You probably know someone with heart failure, gastrointestinal (GI) problems, or nerve pain. They are all common problems. But in rare cases, these could be caused by a life-threatening disease called transthyretin amyloidosis (or ATTR amyloidosis, for short).
Although ATTR amyloidosis is currently considered rare, there is growing evidence that it may be more common than once thought. Some experts believe that the disease is underdiagnosed due to a lack of awareness. ATTR amyloidosis is not easily diagnosed because its symptoms are similar to those of other, more common conditions.
What is ATTR amyloidosis?
Amyloidosis refers to a disease caused by a buildup of abnormal proteins, called amyloid, in the body’s organs and peripheral nerves. These protein deposits can cause organs to not function properly and lead to nerve damage. Often, symptoms of amyloidosis are not specific or may seem similar to symptoms caused by other conditions.
ATTR amyloidosis is caused by a protein called transthyretin, or TTR, that changes its shape and forms into fibrous clumps. These clumps of misshapen protein are deposited into various organs and peripheral nerves, which can cause them to function abnormally.
ATTR amyloidosis can be caused in 2 different ways. It can be hereditary, meaning passed from a person’s mother or father. In the hereditary form, mutations in the TTR gene are thought to cause the protein to destabilize and to change its shape. Or, it can be related to destabilization of TTR due to aging.
Effects on the heart and nerves
While there are various forms of amyloidosis, ATTR amyloidosis most commonly affects the heart and/or the nerves, though other organs may also be affected.
ATTR cardiomyopathy (ATTR-CM). ATTR-CM primarily affects the heart, as clumps of amyloid are deposited in the heart tissue. This affects the heart’s ability to function properly. Symptoms are often similar to those of other heart conditions such as heart failure and enlarged heart. They also may include:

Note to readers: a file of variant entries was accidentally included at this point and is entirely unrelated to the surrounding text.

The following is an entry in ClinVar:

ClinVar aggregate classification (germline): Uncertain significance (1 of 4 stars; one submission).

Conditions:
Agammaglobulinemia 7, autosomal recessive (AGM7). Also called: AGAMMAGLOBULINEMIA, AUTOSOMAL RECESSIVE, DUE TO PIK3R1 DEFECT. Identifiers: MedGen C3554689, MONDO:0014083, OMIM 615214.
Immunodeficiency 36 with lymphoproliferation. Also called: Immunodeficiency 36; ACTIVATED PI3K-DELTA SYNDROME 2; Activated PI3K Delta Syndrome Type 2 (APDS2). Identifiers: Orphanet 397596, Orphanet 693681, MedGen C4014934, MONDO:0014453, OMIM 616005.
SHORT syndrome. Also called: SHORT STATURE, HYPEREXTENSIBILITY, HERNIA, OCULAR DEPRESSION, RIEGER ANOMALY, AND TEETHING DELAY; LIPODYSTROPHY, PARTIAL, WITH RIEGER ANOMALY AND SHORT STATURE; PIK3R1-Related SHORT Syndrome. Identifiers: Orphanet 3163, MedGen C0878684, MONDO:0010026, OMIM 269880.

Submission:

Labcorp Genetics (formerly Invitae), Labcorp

- Leg, ankle, or abdominal swelling.
- Shortness of breath with activity.
- Sudden drop in blood pressure upon standing.
- Trouble breathing when laying down.
- Irregular heart beat (arrhythmia).
This condition may be inherited from a parent but may also occur in people without a family history of the disease. People with the hereditary form typically experience symptoms in their 50s or 60s. Some people, however, may not have symptoms until their 70s, or even later. The non-inherited form is more common in Caucasian men over age 65.
ATTR amyloidosis polyneuropathy (ATTR-PN). ATTR-PN is a disease that primarily affects the peripheral nerves and is caused by mutations in the TTR gene passed from an affected mother or father. The buildup of amyloid happens primarily in the nerves that detect touch, pain, and heat. It can cause a loss of sensation, tingling, numbness, or pain in the hands and feet (also known as peripheral neuropathy). People with this disease also often have damage to the autonomic nervous system (nerves that affect how organs work), digestive tract, and other vital organs, sometimes including the heart. People with ATTR-PN may experience symptoms such as:
- Diarrhea, constipation, or both at different times.
- Nausea, vomiting.
- Loss of appetite.
- Sexual dysfunction.
- Muscle weakness.
- Various eye problems.
- Sudden drop in blood pressure upon standing.
- Carpal tunnel syndrome.
Symptoms of ATTR-PN generally occur in adulthood at widely varying ages, as early as in the 20s or as late as in the 70s or later. This condition affects both men and women.
What’s new for people with ATTR amyloidosis, and what can you do if you think you or someone you know may have it?
It is a promising time for people with ATTR amyloidosis. Treatments for certain patients with ATTR amyloidosis have become available, and other treatments are being investigated in clinical trials. Ask your healthcare provider. For more information about available clinical trials for amyloidosis, go to clinicaltrials.gov.
It is important to get an accurate diagnosis as soon as possible, because treatments may be more successful if started early. If you suspect someone in your family may have had ATTR amyloidosis, or if you suspect you may suffer from symptoms of this disease, speak with your healthcare provider. A number of tests (such as a noninvasive imaging test or tissue biopsy and genetic testing) may need to be performed in order to determine a correct diagnosis. It’s also important to work with a healthcare team who specializes in diagnosing amyloidosis.
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